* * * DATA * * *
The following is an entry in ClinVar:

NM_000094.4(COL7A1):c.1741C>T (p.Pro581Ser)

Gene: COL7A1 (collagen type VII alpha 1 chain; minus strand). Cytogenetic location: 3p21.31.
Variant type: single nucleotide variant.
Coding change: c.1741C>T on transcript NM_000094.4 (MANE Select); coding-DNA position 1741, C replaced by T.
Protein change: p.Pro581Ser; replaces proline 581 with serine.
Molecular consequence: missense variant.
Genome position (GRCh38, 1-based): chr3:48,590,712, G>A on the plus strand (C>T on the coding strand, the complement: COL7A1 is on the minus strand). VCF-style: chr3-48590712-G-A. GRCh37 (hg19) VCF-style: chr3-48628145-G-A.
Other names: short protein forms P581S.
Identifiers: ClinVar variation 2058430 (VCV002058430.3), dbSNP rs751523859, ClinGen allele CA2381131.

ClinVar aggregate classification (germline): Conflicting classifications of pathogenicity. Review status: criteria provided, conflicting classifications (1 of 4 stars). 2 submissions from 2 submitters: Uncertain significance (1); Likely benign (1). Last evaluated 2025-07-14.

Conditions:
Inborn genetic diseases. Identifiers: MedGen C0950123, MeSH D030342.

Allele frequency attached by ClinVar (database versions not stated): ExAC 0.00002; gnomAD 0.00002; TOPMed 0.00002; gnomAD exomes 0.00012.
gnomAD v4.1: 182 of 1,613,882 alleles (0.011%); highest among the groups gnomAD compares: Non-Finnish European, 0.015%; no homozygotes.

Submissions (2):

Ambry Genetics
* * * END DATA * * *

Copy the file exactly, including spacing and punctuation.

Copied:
The following is an entry in ClinVar:

NM_000094.4(COL7A1):c.1741C>T (p.Pro581Ser)

Gene: COL7A1 (collagen type VII alpha 1 chain; minus strand). Cytogenetic location: 3p21.31.
Variant type: single nucleotide variant.
Coding change: c.1741C>T on transcript NM_000094.4 (MANE Select); coding-DNA position 1741, C replaced by T.
Protein change: p.Pro581Ser; replaces proline 581 with serine.
Molecular consequence: missense variant.
Genome position (GRCh38, 1-based): chr3:48,590,712, G>A on the plus strand (C>T on the coding strand, the complement: COL7A1 is on the minus strand). VCF-style: chr3-48590712-G-A. GRCh37 (hg19) VCF-style: chr3-48628145-G-A.
Other names: short protein forms P581S.
Identifiers: ClinVar variation 2058430 (VCV002058430.3), dbSNP rs751523859, ClinGen allele CA2381131.

ClinVar aggregate classification (germline): Conflicting classifications of pathogenicity. Review status: criteria provided, conflicting classifications (1 of 4 stars). 2 submissions from 2 submitters: Uncertain significance (1); Likely benign (1). Last evaluated 2025-07-14.

Conditions:
Inborn genetic diseases. Identifiers: MedGen C0950123, MeSH D030342.

Allele frequency attached by ClinVar (database versions not stated): ExAC 0.00002; gnomAD 0.00002; TOPMed 0.00002; gnomAD exomes 0.00012.
gnomAD v4.1: 182 of 1,613,882 alleles (0.011%); highest among the groups gnomAD compares: Non-Finnish European, 0.015%; no homozygotes.

Submissions (2):

Ambry Genetics